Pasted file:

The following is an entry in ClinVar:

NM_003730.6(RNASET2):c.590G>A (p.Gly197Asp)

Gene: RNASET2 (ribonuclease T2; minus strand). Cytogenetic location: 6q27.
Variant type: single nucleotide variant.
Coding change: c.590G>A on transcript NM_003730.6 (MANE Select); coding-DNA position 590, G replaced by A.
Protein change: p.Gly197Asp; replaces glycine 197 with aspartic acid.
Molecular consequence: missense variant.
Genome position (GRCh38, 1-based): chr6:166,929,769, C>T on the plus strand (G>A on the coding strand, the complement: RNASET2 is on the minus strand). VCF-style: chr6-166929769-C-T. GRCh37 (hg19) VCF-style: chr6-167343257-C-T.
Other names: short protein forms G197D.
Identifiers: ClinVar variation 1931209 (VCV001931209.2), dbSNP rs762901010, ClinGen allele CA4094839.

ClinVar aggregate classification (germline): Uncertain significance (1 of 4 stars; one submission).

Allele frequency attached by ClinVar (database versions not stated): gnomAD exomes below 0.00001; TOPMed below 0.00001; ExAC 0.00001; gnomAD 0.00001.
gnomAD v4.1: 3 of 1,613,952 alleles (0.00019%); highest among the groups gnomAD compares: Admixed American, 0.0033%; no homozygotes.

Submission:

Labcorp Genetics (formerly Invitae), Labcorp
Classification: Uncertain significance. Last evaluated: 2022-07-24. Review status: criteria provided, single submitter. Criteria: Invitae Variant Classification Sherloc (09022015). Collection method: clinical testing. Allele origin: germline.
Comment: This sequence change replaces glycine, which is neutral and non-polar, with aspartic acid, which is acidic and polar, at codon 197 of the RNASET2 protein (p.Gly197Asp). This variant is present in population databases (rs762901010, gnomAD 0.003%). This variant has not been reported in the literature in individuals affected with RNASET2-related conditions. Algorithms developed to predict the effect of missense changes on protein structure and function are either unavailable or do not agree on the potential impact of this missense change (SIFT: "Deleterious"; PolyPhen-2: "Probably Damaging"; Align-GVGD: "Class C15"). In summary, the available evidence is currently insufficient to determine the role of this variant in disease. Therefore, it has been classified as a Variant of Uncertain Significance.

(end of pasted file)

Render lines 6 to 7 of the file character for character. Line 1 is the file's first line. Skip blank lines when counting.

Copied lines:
Protein change: p.Gly197Asp; replaces glycine 197 with aspartic acid.
Molecular consequence: missense variant.